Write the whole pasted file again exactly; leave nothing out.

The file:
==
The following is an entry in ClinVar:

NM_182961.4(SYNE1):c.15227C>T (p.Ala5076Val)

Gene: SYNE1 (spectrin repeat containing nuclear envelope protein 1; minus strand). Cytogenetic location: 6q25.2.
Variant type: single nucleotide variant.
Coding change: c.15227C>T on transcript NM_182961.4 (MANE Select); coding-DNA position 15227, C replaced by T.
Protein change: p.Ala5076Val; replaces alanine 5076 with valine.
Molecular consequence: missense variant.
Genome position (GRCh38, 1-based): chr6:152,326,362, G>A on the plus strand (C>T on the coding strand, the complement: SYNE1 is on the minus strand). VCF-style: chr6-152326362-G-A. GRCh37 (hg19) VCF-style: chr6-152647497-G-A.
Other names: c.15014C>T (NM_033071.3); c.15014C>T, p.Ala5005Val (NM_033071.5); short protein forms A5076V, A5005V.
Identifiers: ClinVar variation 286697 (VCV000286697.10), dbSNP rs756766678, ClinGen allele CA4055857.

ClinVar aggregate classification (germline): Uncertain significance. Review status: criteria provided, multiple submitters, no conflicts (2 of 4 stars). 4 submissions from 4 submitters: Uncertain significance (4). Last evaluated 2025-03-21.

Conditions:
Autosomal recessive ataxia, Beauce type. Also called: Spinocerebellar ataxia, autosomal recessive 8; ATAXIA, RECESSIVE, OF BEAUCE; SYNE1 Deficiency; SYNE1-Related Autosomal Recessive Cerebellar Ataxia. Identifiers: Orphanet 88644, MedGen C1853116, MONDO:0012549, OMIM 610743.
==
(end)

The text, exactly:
The following is an entry in ClinVar:

NM_182961.4(SYNE1):c.15227C>T (p.Ala5076Val)

Gene: SYNE1 (spectrin repeat containing nuclear envelope protein 1; minus strand). Cytogenetic location: 6q25.2.
Variant type: single nucleotide variant.
Coding change: c.15227C>T on transcript NM_182961.4 (MANE Select); coding-DNA position 15227, C replaced by T.
Protein change: p.Ala5076Val; replaces alanine 5076 with valine.
Molecular consequence: missense variant.
Genome position (GRCh38, 1-based): chr6:152,326,362, G>A on the plus strand (C>T on the coding strand, the complement: SYNE1 is on the minus strand). VCF-style: chr6-152326362-G-A. GRCh37 (hg19) VCF-style: chr6-152647497-G-A.
Other names: c.15014C>T (NM_033071.3); c.15014C>T, p.Ala5005Val (NM_033071.5); short protein forms A5076V, A5005V.
Identifiers: ClinVar variation 286697 (VCV000286697.10), dbSNP rs756766678, ClinGen allele CA4055857.

ClinVar aggregate classification (germline): Uncertain significance. Review status: criteria provided, multiple submitters, no conflicts (2 of 4 stars). 4 submissions from 4 submitters: Uncertain significance (4). Last evaluated 2025-03-21.

Conditions:
Autosomal recessive ataxia, Beauce type. Also called: Spinocerebellar ataxia, autosomal recessive 8; ATAXIA, RECESSIVE, OF BEAUCE; SYNE1 Deficiency; SYNE1-Related Autosomal Recessive Cerebellar Ataxia. Identifiers: Orphanet 88644, MedGen C1853116, MONDO:0012549, OMIM 610743.